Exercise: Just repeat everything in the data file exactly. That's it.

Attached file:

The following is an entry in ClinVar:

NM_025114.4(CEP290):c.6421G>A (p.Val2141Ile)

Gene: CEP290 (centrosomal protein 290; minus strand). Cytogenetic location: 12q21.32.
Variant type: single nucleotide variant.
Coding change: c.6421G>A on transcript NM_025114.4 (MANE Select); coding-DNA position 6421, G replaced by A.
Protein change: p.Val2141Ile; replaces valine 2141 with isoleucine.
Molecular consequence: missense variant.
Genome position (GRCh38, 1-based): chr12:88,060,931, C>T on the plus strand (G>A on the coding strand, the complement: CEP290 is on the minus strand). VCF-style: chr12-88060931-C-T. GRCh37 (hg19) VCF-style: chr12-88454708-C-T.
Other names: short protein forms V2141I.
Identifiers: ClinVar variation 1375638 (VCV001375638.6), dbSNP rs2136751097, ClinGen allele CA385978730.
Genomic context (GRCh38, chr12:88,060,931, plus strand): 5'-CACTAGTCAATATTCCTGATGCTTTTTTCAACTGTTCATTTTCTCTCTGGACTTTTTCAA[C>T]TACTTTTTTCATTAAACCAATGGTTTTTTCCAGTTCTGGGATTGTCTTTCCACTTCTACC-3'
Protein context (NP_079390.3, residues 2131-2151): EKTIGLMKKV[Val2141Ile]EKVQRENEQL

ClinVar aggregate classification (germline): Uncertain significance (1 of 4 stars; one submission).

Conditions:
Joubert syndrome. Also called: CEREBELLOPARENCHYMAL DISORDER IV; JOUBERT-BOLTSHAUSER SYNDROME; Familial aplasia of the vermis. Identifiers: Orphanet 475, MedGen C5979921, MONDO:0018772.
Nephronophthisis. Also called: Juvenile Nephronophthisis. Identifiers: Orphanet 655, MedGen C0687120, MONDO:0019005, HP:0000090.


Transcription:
The following is an entry in ClinVar:

NM_025114.4(CEP290):c.6421G>A (p.Val2141Ile)

Gene: CEP290 (centrosomal protein 290; minus strand). Cytogenetic location: 12q21.32.
Variant type: single nucleotide variant.
Coding change: c.6421G>A on transcript NM_025114.4 (MANE Select); coding-DNA position 6421, G replaced by A.
Protein change: p.Val2141Ile; replaces valine 2141 with isoleucine.
Molecular consequence: missense variant.
Genome position (GRCh38, 1-based): chr12:88,060,931, C>T on the plus strand (G>A on the coding strand, the complement: CEP290 is on the minus strand). VCF-style: chr12-88060931-C-T. GRCh37 (hg19) VCF-style: chr12-88454708-C-T.
Other names: short protein forms V2141I.
Identifiers: ClinVar variation 1375638 (VCV001375638.6), dbSNP rs2136751097, ClinGen allele CA385978730.
Genomic context (GRCh38, chr12:88,060,931, plus strand): 5'-CACTAGTCAATATTCCTGATGCTTTTTTCAACTGTTCATTTTCTCTCTGGACTTTTTCAA[C>T]TACTTTTTTCATTAAACCAATGGTTTTTTCCAGTTCTGGGATTGTCTTTCCACTTCTACC-3'
Protein context (NP_079390.3, residues 2131-2151): EKTIGLMKKV[Val2141Ile]EKVQRENEQL

ClinVar aggregate classification (germline): Uncertain significance (1 of 4 stars; one submission).

Conditions:
Joubert syndrome. Also called: CEREBELLOPARENCHYMAL DISORDER IV; JOUBERT-BOLTSHAUSER SYNDROME; Familial aplasia of the vermis. Identifiers: Orphanet 475, MedGen C5979921, MONDO:0018772.
Nephronophthisis. Also called: Juvenile Nephronophthisis. Identifiers: Orphanet 655, MedGen C0687120, MONDO:0019005, HP:0000090.